Chronic kidney disease (CKD) affects numerous organs and systems, which in turn have effects on kidney function. This Review provides an overview of CKD as a systemic disease and discusses the multidirectional links between the kidney, bone, nervous and immune systems, and metabolism.
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              Is Open Access

              The burden of comorbidity in people with chronic kidney disease stage 3: a cohort study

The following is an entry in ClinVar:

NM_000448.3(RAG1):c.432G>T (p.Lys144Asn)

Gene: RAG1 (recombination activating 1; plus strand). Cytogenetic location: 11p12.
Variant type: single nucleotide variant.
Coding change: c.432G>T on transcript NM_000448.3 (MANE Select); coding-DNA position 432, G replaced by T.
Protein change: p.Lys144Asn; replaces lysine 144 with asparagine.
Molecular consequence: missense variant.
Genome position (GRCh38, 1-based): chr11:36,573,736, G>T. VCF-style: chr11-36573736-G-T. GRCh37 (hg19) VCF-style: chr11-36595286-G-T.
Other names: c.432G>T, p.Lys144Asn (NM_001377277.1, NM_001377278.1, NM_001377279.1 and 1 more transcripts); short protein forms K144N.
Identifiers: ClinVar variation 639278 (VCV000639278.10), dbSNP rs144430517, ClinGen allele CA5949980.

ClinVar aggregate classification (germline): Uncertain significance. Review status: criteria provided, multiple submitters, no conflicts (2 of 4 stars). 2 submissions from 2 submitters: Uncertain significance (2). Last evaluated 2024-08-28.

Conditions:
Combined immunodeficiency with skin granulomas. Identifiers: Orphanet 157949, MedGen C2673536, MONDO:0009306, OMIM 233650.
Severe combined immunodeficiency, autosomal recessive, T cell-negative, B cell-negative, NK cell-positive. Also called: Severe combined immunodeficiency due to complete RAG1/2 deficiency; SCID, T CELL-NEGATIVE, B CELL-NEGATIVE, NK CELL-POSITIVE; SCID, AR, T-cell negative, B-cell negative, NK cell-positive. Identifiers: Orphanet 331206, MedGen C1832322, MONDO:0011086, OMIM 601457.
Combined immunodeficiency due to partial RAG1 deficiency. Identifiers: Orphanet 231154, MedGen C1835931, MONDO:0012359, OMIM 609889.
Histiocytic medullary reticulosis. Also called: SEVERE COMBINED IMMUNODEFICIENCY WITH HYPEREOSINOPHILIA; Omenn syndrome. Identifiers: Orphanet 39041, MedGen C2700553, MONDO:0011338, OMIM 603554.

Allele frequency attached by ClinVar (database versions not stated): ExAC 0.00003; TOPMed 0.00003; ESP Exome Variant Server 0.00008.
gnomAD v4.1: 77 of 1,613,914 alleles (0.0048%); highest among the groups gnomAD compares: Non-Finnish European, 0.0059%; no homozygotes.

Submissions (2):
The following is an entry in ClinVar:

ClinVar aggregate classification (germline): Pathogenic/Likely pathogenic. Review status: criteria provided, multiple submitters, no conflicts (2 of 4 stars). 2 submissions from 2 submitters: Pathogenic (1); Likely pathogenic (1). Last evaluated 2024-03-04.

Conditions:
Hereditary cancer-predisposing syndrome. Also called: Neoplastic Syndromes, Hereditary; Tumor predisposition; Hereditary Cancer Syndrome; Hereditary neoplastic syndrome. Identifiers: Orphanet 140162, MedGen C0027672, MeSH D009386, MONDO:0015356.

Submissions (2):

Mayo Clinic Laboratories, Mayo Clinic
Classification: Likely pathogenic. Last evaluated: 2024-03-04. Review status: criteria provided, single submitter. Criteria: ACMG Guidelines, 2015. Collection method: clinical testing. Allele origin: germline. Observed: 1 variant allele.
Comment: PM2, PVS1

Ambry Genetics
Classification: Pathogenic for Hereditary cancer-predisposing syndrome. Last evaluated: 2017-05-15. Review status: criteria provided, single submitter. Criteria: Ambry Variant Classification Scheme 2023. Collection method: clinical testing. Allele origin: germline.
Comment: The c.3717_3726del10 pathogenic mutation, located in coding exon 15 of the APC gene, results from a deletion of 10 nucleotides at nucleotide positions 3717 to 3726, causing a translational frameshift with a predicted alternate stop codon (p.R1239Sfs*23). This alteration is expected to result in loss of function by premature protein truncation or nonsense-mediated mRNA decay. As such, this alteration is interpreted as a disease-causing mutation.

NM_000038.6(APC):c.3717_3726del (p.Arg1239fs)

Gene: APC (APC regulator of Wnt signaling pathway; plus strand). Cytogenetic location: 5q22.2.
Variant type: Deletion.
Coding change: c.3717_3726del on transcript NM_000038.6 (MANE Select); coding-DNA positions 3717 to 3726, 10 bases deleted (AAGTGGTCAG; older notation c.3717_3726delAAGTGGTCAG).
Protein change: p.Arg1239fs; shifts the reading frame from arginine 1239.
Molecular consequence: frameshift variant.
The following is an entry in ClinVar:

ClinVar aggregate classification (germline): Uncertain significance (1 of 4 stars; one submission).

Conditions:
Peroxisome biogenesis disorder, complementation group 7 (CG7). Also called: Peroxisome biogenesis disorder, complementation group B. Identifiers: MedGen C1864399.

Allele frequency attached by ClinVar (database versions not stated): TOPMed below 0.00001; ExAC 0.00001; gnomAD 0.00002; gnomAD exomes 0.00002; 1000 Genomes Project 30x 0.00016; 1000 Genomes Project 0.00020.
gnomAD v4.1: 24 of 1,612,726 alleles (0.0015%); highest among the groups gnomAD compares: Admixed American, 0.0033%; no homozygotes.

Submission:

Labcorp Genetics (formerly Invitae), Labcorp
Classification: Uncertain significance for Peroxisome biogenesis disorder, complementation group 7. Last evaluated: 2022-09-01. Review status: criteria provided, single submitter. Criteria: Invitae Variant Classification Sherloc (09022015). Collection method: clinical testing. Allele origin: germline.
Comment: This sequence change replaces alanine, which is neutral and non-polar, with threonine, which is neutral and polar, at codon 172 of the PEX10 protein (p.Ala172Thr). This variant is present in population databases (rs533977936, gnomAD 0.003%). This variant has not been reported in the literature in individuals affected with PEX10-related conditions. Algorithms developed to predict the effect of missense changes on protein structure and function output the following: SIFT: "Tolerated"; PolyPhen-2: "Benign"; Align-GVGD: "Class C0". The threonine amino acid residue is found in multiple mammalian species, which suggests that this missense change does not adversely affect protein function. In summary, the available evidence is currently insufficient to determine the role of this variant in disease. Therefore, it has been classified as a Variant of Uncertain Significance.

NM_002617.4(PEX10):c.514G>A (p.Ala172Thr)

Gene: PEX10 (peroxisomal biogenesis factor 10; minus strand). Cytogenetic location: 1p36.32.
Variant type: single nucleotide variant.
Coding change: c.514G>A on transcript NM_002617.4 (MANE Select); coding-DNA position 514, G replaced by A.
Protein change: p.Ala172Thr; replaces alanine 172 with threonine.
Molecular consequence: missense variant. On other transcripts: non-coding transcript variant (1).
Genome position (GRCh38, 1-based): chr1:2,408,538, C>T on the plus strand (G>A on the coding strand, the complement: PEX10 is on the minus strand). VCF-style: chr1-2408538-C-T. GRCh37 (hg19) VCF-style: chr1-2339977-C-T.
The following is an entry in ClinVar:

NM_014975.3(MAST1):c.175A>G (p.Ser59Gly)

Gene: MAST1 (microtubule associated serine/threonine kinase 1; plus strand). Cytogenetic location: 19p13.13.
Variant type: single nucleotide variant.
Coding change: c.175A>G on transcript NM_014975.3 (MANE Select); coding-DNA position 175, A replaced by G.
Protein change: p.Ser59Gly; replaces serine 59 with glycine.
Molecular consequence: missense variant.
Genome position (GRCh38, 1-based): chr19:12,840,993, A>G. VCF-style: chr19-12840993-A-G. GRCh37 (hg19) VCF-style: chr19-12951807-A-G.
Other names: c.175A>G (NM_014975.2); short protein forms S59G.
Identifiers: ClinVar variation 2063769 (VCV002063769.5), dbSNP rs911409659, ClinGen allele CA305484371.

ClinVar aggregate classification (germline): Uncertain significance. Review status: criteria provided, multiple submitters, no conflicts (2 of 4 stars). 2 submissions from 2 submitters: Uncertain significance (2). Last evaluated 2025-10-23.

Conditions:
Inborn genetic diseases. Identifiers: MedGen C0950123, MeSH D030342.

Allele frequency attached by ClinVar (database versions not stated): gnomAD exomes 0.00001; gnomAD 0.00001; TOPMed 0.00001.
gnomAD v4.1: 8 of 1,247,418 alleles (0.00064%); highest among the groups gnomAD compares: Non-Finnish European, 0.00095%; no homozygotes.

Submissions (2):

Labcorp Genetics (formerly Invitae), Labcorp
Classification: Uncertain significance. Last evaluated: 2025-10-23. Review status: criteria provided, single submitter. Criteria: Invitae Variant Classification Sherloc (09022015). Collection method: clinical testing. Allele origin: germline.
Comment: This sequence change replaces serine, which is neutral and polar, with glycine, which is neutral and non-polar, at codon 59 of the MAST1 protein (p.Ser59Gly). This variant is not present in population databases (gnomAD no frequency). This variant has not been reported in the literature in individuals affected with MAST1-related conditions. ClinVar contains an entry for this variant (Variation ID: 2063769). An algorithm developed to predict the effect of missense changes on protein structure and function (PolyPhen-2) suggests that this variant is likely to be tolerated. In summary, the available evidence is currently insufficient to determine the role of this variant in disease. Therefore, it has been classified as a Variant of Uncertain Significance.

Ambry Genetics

Background Multimorbidity is a growing concern for healthcare systems, with many countries experiencing demographic transition to older population profiles. Chronic kidney disease (CKD) is common but often considered in isolation. The extent and prognostic significance of its comorbidities is not well understood. This study aimed to assess the extent and prognostic significance of 11 comorbidities in people with CKD stage 3. Methods A prospective cohort of 1741 people with CKD stage 3 was recruited from primary care between August 2008 and March 2010. Participants underwent medical history, clinical assessment, blood and urine sampling. Comorbidity was defined by self-reported doctor-diagnosed condition, disease-specific medication or blood results (hemoglobin), and treatment burden as number of ongoing medications. Logistic regression was used to identify associations with greater treatment burden (taking >5 medications) and greater multimorbidity (3 or more comorbidities). Kaplan Meier plots and multivariate Cox proportional hazards models were used to investigate associations between multimorbidity and all-cause mortality. Results One thousand seven hundred forty-one people were recruited, mean age 72.9 +/−9 years. Mean baseline eGFR was 52 ml/min/1.73 m2. Only 78/1741 (4 %) had no comorbidities, 453/1741 (26 %) had one, 508/1741 (29 %) had two and 702/1741 (40 %) had >2. Hypertension was common (88 %), 30 % had ‘painful condition’, 24 % anemia, 23 %, ischaemic heart disease, 17 % diabetes and 12 % thyroid disorders. Median medication use was 5 medications (interquartile range 3–8) and increased with degree of comorbidity. Greater treatment burden and multimorbidity were independently associated with age, smoking, increasing body mass index and decreasing eGFR. Treatment burden was also independently associated with lower education status. After median 3.6 years follow-up, 175/1741 (10 %) died. Greater multimorbidity was independently associated with mortality (hazard ratio 2.81 (95 % confidence intervals 1.72–4.58), p < 0.001) for 3 or more comorbidities vs 0 or 1). Conclusions Isolated CKD was rare and multimorbidity the norm in this cohort of people with moderate CKD. Increasing multimorbidity was associated with greater medication burden and poorer survival. CKD management should include consideration of comorbidities.